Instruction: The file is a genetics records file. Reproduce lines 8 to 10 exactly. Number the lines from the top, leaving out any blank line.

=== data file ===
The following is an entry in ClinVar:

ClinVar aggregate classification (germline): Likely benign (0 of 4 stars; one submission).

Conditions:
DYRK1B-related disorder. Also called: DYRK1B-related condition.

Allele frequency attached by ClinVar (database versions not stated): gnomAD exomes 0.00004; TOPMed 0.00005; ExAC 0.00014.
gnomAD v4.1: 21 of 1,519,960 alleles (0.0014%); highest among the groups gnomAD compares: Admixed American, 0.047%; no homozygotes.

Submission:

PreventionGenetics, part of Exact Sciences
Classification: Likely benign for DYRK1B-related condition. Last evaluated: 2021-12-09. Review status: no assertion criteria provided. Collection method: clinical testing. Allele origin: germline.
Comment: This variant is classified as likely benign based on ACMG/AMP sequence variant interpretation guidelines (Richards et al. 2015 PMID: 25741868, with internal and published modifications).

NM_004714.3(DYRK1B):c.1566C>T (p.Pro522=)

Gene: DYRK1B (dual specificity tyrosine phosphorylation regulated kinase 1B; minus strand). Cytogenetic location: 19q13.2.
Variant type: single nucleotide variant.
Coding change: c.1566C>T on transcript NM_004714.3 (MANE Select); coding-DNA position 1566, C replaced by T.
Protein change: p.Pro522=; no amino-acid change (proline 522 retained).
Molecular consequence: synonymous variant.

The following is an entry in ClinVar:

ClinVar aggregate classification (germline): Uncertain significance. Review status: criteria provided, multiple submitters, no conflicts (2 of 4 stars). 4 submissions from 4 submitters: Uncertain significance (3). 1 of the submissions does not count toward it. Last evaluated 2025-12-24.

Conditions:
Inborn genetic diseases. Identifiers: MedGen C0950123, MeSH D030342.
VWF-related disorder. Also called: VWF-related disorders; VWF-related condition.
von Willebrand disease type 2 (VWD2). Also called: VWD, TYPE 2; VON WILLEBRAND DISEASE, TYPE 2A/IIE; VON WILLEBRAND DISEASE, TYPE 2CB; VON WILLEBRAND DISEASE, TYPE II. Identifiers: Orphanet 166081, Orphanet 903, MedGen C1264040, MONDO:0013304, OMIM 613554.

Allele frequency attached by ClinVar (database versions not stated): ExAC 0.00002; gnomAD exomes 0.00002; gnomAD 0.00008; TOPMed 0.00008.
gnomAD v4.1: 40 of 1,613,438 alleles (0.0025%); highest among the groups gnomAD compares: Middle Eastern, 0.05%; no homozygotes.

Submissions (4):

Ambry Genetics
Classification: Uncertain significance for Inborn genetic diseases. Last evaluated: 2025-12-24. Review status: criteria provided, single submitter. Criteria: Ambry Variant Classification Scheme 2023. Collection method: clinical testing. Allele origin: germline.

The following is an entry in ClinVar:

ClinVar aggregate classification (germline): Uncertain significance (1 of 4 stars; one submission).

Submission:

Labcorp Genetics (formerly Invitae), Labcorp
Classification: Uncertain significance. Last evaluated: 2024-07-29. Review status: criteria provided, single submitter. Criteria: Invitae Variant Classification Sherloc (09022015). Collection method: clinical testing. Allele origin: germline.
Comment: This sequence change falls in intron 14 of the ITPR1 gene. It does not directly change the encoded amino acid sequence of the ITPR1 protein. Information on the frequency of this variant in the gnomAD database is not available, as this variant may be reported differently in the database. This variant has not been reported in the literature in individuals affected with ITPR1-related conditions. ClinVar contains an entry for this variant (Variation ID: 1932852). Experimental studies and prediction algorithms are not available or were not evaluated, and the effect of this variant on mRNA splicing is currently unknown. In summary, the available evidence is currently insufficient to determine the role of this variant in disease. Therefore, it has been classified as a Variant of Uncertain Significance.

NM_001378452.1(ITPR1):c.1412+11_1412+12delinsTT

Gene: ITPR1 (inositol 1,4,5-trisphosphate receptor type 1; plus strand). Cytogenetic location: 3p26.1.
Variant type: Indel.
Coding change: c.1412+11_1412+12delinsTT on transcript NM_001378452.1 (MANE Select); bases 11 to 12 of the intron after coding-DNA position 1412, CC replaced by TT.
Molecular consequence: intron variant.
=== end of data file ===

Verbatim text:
PreventionGenetics, part of Exact Sciences
Classification: Likely benign for DYRK1B-related condition. Last evaluated: 2021-12-09. Review status: no assertion criteria provided. Collection method: clinical testing. Allele origin: germline.
Comment: This variant is classified as likely benign based on ACMG/AMP sequence variant interpretation guidelines (Richards et al. 2015 PMID: 25741868, with internal and published modifications).